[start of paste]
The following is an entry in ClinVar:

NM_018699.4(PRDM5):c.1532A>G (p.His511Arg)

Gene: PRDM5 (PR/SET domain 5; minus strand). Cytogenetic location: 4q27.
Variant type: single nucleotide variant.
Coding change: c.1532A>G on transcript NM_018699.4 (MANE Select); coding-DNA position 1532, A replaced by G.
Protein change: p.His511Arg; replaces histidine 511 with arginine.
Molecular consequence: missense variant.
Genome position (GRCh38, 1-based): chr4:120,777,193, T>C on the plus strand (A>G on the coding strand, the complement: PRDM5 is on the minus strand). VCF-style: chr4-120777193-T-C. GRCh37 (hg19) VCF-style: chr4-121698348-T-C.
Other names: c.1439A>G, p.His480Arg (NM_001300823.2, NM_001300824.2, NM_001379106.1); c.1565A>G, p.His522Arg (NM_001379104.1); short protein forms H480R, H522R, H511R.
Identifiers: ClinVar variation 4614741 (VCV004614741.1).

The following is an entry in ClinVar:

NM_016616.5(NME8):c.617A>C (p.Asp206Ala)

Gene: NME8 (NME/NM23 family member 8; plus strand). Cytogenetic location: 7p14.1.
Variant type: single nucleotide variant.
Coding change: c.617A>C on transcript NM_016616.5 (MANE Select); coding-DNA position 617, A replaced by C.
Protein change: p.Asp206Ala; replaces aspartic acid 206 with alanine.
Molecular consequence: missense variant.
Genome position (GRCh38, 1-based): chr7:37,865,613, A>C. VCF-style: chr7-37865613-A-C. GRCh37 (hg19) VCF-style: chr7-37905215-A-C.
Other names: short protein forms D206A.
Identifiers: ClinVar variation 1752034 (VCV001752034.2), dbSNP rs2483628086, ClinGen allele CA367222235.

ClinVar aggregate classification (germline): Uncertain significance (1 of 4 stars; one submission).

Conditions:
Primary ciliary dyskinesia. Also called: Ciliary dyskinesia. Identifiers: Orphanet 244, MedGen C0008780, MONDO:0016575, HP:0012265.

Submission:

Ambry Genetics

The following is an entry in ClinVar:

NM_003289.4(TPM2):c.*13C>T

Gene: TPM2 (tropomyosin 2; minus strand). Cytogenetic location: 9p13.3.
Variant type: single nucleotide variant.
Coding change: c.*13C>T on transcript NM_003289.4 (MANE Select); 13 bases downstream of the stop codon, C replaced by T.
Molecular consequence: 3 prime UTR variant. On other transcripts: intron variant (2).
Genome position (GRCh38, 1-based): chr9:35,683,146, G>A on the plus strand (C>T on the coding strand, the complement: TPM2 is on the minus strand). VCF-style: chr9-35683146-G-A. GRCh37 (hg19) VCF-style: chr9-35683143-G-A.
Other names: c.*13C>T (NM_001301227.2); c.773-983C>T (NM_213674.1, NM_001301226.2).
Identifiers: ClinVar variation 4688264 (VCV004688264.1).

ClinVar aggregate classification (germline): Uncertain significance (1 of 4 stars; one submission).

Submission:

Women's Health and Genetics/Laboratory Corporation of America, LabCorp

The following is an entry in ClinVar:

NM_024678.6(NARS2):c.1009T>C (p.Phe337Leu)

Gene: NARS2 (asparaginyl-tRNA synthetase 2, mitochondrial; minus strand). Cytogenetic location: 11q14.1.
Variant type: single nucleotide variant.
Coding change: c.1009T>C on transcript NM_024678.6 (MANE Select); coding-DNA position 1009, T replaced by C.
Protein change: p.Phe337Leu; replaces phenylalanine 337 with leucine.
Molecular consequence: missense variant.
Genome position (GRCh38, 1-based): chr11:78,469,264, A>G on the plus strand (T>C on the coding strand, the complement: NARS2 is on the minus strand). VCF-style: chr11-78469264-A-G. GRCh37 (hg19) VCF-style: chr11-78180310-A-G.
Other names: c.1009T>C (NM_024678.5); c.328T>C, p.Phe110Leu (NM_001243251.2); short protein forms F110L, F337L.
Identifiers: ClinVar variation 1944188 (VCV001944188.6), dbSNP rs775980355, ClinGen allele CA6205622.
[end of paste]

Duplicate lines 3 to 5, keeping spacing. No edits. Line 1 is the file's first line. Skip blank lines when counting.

Gene: PRDM5 (PR/SET domain 5; minus strand). Cytogenetic location: 4q27.
Variant type: single nucleotide variant.
Coding change: c.1532A>G on transcript NM_018699.4 (MANE Select); coding-DNA position 1532, A replaced by G.